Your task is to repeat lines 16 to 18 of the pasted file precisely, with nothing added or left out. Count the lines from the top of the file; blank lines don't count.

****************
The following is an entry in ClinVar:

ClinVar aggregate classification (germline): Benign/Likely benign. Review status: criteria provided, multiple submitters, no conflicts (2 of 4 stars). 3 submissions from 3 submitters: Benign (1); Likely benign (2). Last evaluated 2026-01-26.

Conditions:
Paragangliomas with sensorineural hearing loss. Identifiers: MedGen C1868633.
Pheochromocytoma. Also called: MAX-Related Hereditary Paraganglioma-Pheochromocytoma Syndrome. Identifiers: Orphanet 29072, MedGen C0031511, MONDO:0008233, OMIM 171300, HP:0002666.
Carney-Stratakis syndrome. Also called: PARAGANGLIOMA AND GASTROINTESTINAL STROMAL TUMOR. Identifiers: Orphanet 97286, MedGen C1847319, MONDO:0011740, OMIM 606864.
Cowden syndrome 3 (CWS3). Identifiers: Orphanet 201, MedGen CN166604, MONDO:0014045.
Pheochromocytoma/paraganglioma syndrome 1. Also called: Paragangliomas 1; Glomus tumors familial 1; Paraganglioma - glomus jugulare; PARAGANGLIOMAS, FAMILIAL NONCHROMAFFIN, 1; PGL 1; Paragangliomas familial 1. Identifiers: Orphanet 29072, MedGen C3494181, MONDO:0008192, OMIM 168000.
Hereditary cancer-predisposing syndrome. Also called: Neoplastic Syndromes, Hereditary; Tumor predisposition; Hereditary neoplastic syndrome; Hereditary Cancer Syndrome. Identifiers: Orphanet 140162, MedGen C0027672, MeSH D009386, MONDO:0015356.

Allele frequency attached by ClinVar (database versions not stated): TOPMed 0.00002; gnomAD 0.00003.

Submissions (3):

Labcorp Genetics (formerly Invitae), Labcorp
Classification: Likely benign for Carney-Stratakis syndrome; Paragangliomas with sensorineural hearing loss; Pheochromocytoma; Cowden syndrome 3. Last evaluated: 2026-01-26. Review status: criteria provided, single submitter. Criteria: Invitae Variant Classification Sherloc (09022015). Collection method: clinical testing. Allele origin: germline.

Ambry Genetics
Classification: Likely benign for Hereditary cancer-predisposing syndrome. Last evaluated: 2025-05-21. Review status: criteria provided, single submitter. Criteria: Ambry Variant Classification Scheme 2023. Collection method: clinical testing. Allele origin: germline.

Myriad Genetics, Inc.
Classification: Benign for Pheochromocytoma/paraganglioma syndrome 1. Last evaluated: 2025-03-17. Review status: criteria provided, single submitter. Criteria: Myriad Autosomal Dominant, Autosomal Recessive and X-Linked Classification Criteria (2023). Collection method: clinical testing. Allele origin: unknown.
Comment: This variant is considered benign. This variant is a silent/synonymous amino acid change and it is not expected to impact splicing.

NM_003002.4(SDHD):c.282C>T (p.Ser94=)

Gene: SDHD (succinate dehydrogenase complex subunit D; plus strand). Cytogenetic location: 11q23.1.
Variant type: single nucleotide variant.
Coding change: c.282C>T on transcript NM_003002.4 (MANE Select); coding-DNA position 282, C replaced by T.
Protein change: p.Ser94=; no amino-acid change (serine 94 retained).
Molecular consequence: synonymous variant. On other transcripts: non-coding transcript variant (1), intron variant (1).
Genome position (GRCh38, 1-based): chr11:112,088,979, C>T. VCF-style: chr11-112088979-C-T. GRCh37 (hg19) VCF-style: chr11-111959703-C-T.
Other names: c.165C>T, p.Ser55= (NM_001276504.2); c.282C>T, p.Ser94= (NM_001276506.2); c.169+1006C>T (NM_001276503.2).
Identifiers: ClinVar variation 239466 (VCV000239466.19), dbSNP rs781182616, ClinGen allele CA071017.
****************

Myriad Genetics, Inc.
Classification: Benign for Pheochromocytoma/paraganglioma syndrome 1. Last evaluated: 2025-03-17. Review status: criteria provided, single submitter. Criteria: Myriad Autosomal Dominant, Autosomal Recessive and X-Linked Classification Criteria (2023). Collection method: clinical testing. Allele origin: unknown.
Comment: This variant is considered benign. This variant is a silent/synonymous amino acid change and it is not expected to impact splicing.